20. Rakmil, Elise, Interview by Edwin Mayorga. Personal Interview. New York City, November 30, 2011. The New York Civil Liberties Union (NYCLU) reported that by the start of the 2008–2009 school year there were 5,055 school safety agent (SSAs), and 191 armed police officers in New York City public schools. 99,000 students passed through metal detectors each day (New York Civil Liberties Union, “A Look At School Safety” [2015]). In a 2007 report, the NYCLU also found that the SSAs were hostile and aggressive, and made derogatory statements toward students. A Brandeis student reported that SSAs would make comments like “this girl has no ass” to students (Elora Mukherjee, “Criminalizing the Classroom,” New York Civil Liberties Union, 2007). [Return to text]
  21. In 2010, 29 percent of the district’s public school students were Black; 36 percent were Latino; 27 percent were White; and 7 percent were Asian (with 53 percent of students receiving free/reduced lunch). This data does not include charter schools and is based on New York State District Profile Accountability and Overview Reports for 2010–2011. [Return to text]
  22. Maia Cucchiara, “Re-Branding Urban Schools: Urban Revitalization, Social Status, and Marketing Public Schools to the Upper Middle Class,” Journal of Education Policy 23.2 (2008): 165–179, 172. [Return to text]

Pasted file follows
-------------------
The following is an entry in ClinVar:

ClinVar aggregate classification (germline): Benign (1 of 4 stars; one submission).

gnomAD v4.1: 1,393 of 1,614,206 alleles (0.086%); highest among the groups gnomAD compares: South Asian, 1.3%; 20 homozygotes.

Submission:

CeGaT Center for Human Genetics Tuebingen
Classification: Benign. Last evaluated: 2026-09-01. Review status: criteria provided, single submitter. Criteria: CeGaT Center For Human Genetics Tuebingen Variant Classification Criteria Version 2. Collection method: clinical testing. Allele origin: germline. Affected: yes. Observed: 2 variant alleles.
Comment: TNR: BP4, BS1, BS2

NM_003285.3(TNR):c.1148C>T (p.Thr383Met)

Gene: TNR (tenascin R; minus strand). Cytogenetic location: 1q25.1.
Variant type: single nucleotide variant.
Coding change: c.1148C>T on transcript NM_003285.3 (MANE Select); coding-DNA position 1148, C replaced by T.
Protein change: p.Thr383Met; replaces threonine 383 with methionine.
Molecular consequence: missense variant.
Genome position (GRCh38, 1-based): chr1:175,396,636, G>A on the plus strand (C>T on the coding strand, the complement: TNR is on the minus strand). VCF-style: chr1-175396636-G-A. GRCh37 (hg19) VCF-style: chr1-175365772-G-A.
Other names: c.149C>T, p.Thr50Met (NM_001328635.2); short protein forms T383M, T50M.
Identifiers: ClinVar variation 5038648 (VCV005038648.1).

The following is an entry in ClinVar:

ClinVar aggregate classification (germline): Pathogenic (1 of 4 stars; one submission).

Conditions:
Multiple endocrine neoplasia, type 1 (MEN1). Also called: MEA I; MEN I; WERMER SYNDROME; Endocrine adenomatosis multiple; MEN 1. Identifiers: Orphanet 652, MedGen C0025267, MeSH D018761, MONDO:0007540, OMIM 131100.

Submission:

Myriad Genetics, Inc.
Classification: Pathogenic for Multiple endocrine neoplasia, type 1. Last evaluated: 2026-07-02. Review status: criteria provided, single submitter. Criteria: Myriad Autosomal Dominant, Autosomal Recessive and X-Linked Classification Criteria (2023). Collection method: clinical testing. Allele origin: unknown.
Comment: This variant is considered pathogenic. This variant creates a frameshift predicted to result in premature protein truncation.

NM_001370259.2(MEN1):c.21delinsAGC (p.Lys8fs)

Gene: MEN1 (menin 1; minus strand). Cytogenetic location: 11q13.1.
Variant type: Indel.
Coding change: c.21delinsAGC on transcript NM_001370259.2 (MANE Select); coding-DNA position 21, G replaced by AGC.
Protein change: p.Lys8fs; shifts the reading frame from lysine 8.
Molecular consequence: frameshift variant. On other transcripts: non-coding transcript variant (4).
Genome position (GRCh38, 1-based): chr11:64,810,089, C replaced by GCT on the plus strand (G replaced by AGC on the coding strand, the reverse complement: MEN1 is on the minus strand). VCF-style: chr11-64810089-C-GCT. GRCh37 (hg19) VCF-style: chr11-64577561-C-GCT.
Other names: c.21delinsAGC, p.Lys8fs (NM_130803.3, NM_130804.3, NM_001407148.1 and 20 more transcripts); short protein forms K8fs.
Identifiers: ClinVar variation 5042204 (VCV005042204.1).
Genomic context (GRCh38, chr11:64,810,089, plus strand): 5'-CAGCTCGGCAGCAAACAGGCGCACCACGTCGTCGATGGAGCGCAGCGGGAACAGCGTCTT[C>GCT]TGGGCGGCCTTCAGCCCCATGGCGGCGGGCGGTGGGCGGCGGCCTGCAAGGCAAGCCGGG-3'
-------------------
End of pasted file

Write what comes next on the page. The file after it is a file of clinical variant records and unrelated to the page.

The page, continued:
23. Fernanda Santos, “On Upper West Side, Hurdles for Charter School,” The New York Times, January 22, 2011: A1. [Return to text]
  24. SCN as well as other charter management companies have since replicated similar strategies in other gentrifying neighborhoods of New York City. These neighborhoods include, for example, Cobble Hill and Williamsburg. [Return to text]
  25. The intentionality of SCN’s focused marketing was particularly apparent in its outreach efforts north of 84th and south of 122nd street, where there are still clusters of blocks (some larger than others) that are comprised of low-income families, as well as a number of public housing projects. [Return to text]